Remember Bean Dad? Child Protective Services Was Called to Check on His Daughter
Last month, musician John Roderick became known as “Bean Dad” for his tweets about making his nine-year-old daughter figure out how to use a can opener if she wanted to eat. The thread went viral, and Roderick swiftly became an object of scorn on social media—as if was letting his child starve. Bean Dead was canceled.
Roderick recently divulged a new wrinkle in the story, which makes clear that it was not just an online kerfuffle. For his afternoon of bean-withholding, Roderick actually earned a visit from child protective services (CPS).
Thankfully, the CPS visit went well. “They were wonderful,” said Roderick. “And they were just doing their jobs.”
Apparently one investigator spoke to Roderick’s daughter for about an hour, privately, asking questions like, “What do you like about your dad?” and, “What do you not like about your dad?” Roderick’s daughter told him about this afterward. Turns out she doesn’t like the fact he gets tired of playing Legos faster than she does.
I’m thrilled this was not a hanging offense.
Yet I’m dismayed that it’s trivially easy for anyone with a phone to summon the authorities to rap at someone’s door, enter their home, and interrogate their kids. A caller can instigate this without meeting the parent or knowing almost anything about them. And they can do this anonymously—over and over again, if they choose. This is a system that needs fixing.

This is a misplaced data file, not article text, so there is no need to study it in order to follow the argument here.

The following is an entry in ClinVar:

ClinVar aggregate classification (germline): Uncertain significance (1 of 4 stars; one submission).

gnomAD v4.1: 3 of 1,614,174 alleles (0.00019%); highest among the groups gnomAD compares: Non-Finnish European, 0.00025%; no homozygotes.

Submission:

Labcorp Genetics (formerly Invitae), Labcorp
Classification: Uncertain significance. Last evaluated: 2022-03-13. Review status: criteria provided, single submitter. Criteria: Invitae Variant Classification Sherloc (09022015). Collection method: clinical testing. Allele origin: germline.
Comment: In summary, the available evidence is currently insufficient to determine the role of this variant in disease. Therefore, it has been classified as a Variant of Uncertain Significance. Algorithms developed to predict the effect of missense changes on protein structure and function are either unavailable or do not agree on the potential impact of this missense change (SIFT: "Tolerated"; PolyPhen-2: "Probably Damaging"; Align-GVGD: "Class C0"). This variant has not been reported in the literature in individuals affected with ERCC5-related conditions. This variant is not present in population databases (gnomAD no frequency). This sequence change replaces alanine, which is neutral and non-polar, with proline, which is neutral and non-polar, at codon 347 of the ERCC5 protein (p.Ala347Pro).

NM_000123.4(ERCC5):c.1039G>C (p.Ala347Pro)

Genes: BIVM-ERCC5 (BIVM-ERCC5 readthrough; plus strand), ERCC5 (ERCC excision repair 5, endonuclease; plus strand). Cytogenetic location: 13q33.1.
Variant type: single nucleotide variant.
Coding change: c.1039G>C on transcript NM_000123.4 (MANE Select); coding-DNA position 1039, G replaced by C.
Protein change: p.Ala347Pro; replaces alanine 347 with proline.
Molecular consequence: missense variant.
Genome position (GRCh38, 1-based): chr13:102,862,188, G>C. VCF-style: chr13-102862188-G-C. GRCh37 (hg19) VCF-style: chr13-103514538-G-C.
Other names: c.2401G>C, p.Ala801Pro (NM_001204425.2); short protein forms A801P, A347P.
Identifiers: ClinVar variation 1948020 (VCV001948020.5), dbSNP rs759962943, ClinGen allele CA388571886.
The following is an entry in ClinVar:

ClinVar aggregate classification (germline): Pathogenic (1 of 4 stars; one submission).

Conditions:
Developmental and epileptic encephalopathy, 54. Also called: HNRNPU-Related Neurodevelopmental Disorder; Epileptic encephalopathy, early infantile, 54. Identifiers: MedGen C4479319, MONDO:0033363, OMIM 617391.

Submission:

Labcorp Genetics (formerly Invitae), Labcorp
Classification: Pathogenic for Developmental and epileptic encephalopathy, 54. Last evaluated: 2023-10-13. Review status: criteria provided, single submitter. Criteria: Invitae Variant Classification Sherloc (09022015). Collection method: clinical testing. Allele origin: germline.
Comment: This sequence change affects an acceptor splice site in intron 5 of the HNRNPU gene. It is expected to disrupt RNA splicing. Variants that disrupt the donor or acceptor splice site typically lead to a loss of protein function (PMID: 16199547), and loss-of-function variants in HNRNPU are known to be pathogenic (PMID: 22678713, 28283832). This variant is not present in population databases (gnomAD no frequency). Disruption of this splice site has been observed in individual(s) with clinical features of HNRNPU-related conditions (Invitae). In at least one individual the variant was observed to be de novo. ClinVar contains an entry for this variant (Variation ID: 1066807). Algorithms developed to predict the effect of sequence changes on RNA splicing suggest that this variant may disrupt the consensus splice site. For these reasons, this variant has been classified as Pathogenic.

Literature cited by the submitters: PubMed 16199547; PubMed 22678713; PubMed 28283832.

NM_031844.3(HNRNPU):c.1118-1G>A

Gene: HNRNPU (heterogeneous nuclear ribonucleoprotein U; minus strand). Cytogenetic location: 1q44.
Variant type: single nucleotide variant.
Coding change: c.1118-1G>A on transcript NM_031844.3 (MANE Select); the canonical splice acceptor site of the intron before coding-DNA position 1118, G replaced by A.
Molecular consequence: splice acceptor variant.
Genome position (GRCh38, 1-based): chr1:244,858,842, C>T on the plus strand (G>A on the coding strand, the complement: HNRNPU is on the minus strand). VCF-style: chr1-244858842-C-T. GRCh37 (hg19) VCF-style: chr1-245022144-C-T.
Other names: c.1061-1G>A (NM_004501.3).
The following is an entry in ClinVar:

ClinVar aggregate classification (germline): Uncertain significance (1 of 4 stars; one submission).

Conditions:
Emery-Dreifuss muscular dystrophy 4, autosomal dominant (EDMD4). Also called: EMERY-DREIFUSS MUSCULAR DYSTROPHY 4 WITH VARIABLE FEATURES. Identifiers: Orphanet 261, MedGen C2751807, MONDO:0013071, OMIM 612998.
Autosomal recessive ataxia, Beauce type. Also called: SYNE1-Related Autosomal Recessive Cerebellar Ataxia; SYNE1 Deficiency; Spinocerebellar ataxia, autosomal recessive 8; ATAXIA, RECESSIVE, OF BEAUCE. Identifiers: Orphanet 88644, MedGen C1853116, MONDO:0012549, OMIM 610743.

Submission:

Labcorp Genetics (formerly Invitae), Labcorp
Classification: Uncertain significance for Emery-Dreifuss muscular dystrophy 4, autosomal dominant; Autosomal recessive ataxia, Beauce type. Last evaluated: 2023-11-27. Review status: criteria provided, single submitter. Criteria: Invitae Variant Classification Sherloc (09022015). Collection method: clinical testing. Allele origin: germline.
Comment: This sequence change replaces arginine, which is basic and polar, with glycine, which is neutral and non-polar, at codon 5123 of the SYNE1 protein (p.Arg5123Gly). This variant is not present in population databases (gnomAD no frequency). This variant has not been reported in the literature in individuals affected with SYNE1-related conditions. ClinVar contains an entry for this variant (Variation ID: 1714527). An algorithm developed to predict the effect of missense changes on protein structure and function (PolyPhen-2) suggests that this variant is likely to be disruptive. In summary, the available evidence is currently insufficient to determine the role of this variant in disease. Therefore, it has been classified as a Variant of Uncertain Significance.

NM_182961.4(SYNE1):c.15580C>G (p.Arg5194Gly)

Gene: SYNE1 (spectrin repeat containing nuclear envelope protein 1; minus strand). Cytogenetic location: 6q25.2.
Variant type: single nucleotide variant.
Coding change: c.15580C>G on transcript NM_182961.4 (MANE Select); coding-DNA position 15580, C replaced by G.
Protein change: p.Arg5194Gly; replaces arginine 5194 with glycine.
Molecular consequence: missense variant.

As far back as 1987, Douglas Besharov, founding director of the National Center on Child Abuse and Neglect, told Congress: “For fear of missing even one abused child, workers perform extensive investigations of vague and apparently unsupported reports.” The investigations have only increased since then, terrifying literally millions of innocent families each year.
While, tragically, deaths by neglect and abuse do occur, they represent two out of every 100,000 calls to child abuse hotlines. That’s not a system that’s working.
Roderick’s 23-tweet saga did not seem to suggest anything dangerous. He detailed how his daughter was hungry one afternoon when he was busy doing a puzzle. She found a can of beans and he told her she should open it with a can opener, but then refused to show her how to use it. He thought it would be a good lesson in ingenuity and resourcefulness. The process took six frustrating, sometimes tearful hours, and in h
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